Exodus 15:2 - Strength, Song, and Salvation in Jesus!

The LORD is my strength and my song;
he has become my salvation.
He is my God, and I will praise him
Exo 15:2 (NIV)

In the previous chapter we have just read how that complete victory of
Israel over the Egyptians was obtained, here we are told how it was
celebrated; those that were to hold their peace while the deliverance was in
working must not hold their peace now that it was wrought; ... They expressed
their joy in God, and thankfulness to him, by singing... [Matthew Henry
Commentary mod]

These key elements in the psalm sung by Israel in 15:1-21 form the core of
God's future redemptive revelation: (1) the Lord who is strong has become
Israel's salvation (15:2); (2) the Lord is a warrior (15:3); (3) he is
incomparable: (15:11); (4) he would plant Israel in his inheritance (15:17);
and (5) the Lord is an eternal king (15:18). [New Bible Companion mod]

This song is the most ancient we know of. It is a holy song, to the honour
of God, to exalt his name, and celebrate his praise, [Matthew Henry

The focus of the song is God himself [NIV SB]

The divine name Yahweh ("the LORD") appears ten times. [NIV SB]

The abbreviated form of God's name, Yah, appears here (vs.2) for the first
time in the OT narrative. It is occasionally used in poetic language on
account of the rhythm, [SDA Commentary]

Every man may call the Divine Being his GOD; but only those who are his
children by adoption through grace can call him their FATHER. This is a
privilege which God has given to none but his children. (Adam Clarke

Moses is expressing the deepest feeling of the true believer as he reflects
upon the greatness of the Lord's salvation. [Believer's SB]

This is the first recorded song in the Bible, significantly coming after
redemption from bondage. Only the Christian has a right to sing songs of
redemption (Ps. 40:1-3). Exodus began with sighing (2:23), but because of
redemption, we now see the nation singing. Note that this song exalts God,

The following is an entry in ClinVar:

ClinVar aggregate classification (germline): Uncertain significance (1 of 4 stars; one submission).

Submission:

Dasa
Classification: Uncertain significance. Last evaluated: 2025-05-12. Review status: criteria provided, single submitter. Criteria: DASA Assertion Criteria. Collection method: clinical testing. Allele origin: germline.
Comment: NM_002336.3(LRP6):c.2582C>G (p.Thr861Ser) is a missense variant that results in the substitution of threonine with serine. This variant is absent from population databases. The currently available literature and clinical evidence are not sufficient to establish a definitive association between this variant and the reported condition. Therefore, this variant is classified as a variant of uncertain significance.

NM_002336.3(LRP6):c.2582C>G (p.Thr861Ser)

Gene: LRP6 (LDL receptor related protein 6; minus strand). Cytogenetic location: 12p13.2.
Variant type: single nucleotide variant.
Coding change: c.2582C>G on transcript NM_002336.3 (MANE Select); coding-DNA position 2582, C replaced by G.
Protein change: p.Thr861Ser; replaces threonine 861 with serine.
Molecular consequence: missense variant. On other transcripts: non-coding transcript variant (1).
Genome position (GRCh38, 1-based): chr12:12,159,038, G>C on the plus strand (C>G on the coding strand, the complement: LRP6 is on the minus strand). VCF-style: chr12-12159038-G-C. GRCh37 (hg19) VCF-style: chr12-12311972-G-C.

for the Lord is referred to at least forty-five times in these eighteen
verses. Too many songs exalt men instead of the Person and holy character of
God, and His wonderful works of power.
Note the key refrain in v. 2. It is repeated in Ps. 118:14, at the time the
Jews returned from captivity and rebuilt the temple under Ezra, as well as
in Isa. 12:2, referring to that day in the future when God will restore the
nation to their land. See Isa. 11:15-16. Israel sang this song when
delivered from Egypt, led by Moses the prophet and when delivered from
Babylon, led by Ezra, a priest. They will yet sing it when delivered from
the Gentile nations, when they turn to Christ, their king. [Wiersbe
Expository Outlines]

Praise extols God's character and His works. It looks to past, present, and
future. [Believer's SB]

Psalms and hymns can be great ways to express relief, praise, and thanks
when you have been through trouble. [Life Application SB]

"If anyone would tell you the shortest, surest way to all happiness and all
perfection, he must tell you to make a rule to yourself to thank and praise
God for everything that happens to you. It is certain that whatever seeming
calamity happens to you, if you thank and praise God for it, you turn it
into a blessing. If you could work miracles, therefore, you could not do
more for yourself than by this thankful spirit. It heals and turns all that
it touches into happiness." William Law  [The 365-Day Devotional Commentary]

You and I can decide to fill our homes and our thoughts with tunes that
celebrate what God has done, who He is, and what He will surely do for us.
This is one of the most important things we can do for our children as well
as for our own spiritual growth and peace of mind. [The 365-Day Devotional


How judiciously are the members of this sentence arranged! He who has God
for his strength, will have him for his song; and he to whom Yahwey has
become salvation, will exalt his name. (Adam Clarke Commentary)

They have work to do, temptations to grapple with, and afflictions to bear,
and are weak in themselves; but he strengthens them: his grace is their
They are often in sorrow, upon many accounts, but in him they have comfort,
he is their song;
Sin, and death, and hell, threaten them, but he is, and will be, their
salvation: [Matthew Henry Commentary]